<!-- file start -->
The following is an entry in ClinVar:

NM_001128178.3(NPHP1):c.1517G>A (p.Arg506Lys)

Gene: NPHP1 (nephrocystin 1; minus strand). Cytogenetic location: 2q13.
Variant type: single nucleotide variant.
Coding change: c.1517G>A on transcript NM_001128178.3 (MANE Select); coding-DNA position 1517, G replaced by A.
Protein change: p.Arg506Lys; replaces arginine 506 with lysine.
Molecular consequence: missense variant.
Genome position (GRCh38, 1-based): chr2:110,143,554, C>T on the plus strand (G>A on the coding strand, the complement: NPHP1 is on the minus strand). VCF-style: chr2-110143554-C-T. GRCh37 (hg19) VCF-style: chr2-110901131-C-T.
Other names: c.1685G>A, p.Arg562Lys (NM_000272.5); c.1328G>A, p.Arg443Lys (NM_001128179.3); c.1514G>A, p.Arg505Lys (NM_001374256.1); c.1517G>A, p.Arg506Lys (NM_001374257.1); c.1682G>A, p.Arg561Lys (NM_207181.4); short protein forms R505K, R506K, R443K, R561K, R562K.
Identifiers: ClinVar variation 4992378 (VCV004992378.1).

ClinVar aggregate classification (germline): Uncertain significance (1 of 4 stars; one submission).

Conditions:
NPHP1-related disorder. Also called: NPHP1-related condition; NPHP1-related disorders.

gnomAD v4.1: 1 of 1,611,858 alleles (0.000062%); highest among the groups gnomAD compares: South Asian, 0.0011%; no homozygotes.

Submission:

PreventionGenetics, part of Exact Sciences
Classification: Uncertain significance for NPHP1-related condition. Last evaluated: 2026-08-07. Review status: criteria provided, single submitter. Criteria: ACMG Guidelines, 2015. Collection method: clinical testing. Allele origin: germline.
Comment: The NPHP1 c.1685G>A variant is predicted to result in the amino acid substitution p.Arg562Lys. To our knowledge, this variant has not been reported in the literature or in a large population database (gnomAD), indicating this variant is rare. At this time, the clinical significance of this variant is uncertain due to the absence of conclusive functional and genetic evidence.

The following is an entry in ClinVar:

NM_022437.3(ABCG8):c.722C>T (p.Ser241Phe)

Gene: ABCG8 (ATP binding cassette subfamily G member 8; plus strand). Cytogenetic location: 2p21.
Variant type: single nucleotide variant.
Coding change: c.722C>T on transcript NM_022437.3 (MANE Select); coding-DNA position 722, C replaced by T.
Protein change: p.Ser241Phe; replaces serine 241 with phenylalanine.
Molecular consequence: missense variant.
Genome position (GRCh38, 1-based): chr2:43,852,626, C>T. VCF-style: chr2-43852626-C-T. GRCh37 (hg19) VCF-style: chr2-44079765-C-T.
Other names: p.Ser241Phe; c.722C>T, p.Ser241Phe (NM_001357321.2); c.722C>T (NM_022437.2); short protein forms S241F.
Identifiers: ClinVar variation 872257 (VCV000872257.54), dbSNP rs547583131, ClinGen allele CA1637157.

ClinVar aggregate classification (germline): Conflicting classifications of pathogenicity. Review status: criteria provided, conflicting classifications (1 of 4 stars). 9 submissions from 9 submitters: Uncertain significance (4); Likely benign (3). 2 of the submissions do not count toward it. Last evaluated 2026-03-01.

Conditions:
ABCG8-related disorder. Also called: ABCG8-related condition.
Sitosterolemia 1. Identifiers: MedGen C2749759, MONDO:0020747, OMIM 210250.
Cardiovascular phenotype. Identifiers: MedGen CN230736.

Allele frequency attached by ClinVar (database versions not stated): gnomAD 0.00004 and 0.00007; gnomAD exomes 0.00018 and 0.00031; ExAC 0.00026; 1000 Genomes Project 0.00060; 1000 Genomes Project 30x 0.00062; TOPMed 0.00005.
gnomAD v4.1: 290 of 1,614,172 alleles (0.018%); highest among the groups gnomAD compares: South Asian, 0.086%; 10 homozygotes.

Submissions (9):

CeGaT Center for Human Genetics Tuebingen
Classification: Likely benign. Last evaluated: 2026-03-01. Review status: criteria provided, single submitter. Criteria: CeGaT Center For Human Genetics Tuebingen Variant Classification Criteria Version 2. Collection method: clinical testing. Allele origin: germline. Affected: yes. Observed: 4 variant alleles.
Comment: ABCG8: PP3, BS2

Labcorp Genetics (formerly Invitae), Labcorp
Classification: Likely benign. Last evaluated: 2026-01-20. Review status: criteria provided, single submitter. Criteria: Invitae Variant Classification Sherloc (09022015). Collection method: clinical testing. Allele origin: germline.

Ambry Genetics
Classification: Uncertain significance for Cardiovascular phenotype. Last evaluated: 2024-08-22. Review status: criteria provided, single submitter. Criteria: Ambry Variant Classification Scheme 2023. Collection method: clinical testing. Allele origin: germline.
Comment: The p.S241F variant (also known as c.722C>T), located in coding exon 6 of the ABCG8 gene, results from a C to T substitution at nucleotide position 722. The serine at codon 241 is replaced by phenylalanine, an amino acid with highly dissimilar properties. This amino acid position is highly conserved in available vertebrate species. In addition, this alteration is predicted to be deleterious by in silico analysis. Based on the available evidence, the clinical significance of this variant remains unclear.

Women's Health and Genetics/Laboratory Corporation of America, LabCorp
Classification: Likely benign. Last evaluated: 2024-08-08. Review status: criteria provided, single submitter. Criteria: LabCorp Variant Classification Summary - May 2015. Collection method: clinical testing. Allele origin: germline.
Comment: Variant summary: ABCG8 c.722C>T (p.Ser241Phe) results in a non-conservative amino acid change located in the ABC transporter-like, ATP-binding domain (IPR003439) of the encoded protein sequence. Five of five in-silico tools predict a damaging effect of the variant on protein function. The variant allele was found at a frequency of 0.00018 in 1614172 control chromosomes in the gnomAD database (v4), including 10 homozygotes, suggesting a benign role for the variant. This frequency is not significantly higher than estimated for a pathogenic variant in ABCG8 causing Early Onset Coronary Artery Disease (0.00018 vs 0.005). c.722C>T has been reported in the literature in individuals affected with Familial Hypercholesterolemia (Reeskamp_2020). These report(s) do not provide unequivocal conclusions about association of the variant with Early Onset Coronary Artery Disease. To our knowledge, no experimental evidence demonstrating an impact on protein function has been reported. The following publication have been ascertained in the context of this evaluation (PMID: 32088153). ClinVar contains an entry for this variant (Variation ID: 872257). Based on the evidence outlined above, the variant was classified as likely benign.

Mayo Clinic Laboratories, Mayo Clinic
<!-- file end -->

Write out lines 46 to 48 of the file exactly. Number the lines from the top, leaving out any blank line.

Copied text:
Classification: Likely benign. Last evaluated: 2024-08-08. Review status: criteria provided, single submitter. Criteria: LabCorp Variant Classification Summary - May 2015. Collection method: clinical testing. Allele origin: germline.
Comment: Variant summary: ABCG8 c.722C>T (p.Ser241Phe) results in a non-conservative amino acid change located in the ABC transporter-like, ATP-binding domain (IPR003439) of the encoded protein sequence. Five of five in-silico tools predict a damaging effect of the variant on protein function. The variant allele was found at a frequency of 0.00018 in 1614172 control chromosomes in the gnomAD database (v4), including 10 homozygotes, suggesting a benign role for the variant. This frequency is not significantly higher than estimated for a pathogenic variant in ABCG8 causing Early Onset Coronary Artery Disease (0.00018 vs 0.005). c.722C>T has been reported in the literature in individuals affected with Familial Hypercholesterolemia (Reeskamp_2020). These report(s) do not provide unequivocal conclusions about association of the variant with Early Onset Coronary Artery Disease. To our knowledge, no experimental evidence demonstrating an impact on protein function has been reported. The following publication have been ascertained in the context of this evaluation (PMID: 32088153). ClinVar contains an entry for this variant (Variation ID: 872257). Based on the evidence outlined above, the variant was classified as likely benign.

Mayo Clinic Laboratories, Mayo Clinic